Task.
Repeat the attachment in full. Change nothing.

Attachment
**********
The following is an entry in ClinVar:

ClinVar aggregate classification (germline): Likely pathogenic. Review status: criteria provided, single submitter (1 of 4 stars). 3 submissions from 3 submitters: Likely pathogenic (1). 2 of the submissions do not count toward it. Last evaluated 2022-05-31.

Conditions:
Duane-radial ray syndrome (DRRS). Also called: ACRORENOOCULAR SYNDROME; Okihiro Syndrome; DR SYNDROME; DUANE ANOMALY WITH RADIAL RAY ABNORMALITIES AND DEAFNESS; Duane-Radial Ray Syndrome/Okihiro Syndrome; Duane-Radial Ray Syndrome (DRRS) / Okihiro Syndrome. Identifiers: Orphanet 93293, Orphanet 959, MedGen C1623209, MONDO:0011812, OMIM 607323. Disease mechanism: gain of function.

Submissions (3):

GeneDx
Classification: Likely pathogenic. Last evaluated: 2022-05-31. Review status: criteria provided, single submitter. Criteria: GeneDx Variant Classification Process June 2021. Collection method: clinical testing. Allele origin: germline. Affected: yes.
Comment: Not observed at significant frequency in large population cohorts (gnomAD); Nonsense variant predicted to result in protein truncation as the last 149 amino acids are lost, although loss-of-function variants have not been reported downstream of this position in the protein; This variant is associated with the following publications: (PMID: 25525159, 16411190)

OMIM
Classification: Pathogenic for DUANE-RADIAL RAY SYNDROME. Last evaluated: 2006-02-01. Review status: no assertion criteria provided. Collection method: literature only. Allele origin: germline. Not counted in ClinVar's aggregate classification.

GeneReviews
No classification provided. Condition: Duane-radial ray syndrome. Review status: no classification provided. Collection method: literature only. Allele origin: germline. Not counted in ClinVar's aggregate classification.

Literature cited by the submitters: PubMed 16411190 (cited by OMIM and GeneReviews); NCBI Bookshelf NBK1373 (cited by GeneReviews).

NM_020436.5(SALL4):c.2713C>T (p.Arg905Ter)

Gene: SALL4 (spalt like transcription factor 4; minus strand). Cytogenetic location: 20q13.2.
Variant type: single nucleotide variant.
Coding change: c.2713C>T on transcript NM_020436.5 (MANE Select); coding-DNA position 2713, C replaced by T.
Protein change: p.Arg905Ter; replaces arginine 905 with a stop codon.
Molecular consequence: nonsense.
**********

The following is an entry in ClinVar:

ClinVar aggregate classification (germline): Likely pathogenic. Review status: criteria provided, single submitter (1 of 4 stars). 3 submissions from 3 submitters: Likely pathogenic (1). 2 of the submissions do not count toward it. Last evaluated 2022-05-31.

Conditions:
Duane-radial ray syndrome (DRRS). Also called: ACRORENOOCULAR SYNDROME; Okihiro Syndrome; DR SYNDROME; DUANE ANOMALY WITH RADIAL RAY ABNORMALITIES AND DEAFNESS; Duane-Radial Ray Syndrome/Okihiro Syndrome; Duane-Radial Ray Syndrome (DRRS) / Okihiro Syndrome. Identifiers: Orphanet 93293, Orphanet 959, MedGen C1623209, MONDO:0011812, OMIM 607323. Disease mechanism: gain of function.

Submissions (3):

GeneDx
Classification: Likely pathogenic. Last evaluated: 2022-05-31. Review status: criteria provided, single submitter. Criteria: GeneDx Variant Classification Process June 2021. Collection method: clinical testing. Allele origin: germline. Affected: yes.
Comment: Not observed at significant frequency in large population cohorts (gnomAD); Nonsense variant predicted to result in protein truncation as the last 149 amino acids are lost, although loss-of-function variants have not been reported downstream of this position in the protein; This variant is associated with the following publications: (PMID: 25525159, 16411190)

OMIM
Classification: Pathogenic for DUANE-RADIAL RAY SYNDROME. Last evaluated: 2006-02-01. Review status: no assertion criteria provided. Collection method: literature only. Allele origin: germline. Not counted in ClinVar's aggregate classification.

GeneReviews
No classification provided. Condition: Duane-radial ray syndrome. Review status: no classification provided. Collection method: literature only. Allele origin: germline. Not counted in ClinVar's aggregate classification.

Literature cited by the submitters: PubMed 16411190 (cited by OMIM and GeneReviews); NCBI Bookshelf NBK1373 (cited by GeneReviews).

NM_020436.5(SALL4):c.2713C>T (p.Arg905Ter)

Gene: SALL4 (spalt like transcription factor 4; minus strand). Cytogenetic location: 20q13.2.
Variant type: single nucleotide variant.
Coding change: c.2713C>T on transcript NM_020436.5 (MANE Select); coding-DNA position 2713, C replaced by T.
Protein change: p.Arg905Ter; replaces arginine 905 with a stop codon.
Molecular consequence: nonsense.